But things don’t go as planned: Your flowers do NOT arrive on time! (1st Delay)

You call up the florist, who ended up giving you some lame excuse, so you set a new due date—which is the morning of Valentine’s Day. If the roses still don’t arrive by then (2nd Delay), you can actually ask for a full refund.

Now here’s something to take note of. You can only get a full refund if there are 2 delays or more, as set in the case of Mensa Mercantile v Eikobina (M) Bhd,

“...time can only be made the essence of a contract by one party giving notice to the other subject to two requirements:
(a) that the other party has been guilty of unreasonable delay; and
(b) the time mentioned in the notice must be reasonable...”

The judge in the excerpt above basically stated that even though the timing was not emphasised when you made your purchase, it CAN become important after the first delay, as you have set a second reasonable due date. But what if getting a refund isn’t enough for you and you want to be compensated further?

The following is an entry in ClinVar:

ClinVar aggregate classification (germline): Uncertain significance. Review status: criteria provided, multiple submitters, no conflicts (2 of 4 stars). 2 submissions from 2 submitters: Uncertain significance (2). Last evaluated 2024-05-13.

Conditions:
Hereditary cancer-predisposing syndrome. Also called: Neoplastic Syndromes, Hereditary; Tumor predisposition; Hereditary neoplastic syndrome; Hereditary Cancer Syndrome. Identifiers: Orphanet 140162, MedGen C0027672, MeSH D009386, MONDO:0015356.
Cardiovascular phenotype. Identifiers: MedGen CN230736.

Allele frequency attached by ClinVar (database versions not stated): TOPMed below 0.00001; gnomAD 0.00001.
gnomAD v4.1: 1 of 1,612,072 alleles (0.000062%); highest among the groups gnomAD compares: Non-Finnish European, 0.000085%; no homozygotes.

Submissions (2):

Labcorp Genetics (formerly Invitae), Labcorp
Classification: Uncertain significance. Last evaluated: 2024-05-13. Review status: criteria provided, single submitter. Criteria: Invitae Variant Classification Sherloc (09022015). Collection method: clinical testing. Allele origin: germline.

The last thing any man would want is for a marriage proposal to go bad. But if a refund does not help resolve your issue, there is another thing you can do. Butttt...this would depend on who you are.

If you’re a “VIP” who invited family, friends, business partners and acquaintances, and maybe even the press, then you may have a chance to demand a compensation for any embarrassment caused, due to the delays made by the florist who didn’t deliver the roses. This may sound pretty far-fetched but there actually is a Singaporean case that supports a claim for embarrassment and humiliation caused towards a person’s reputation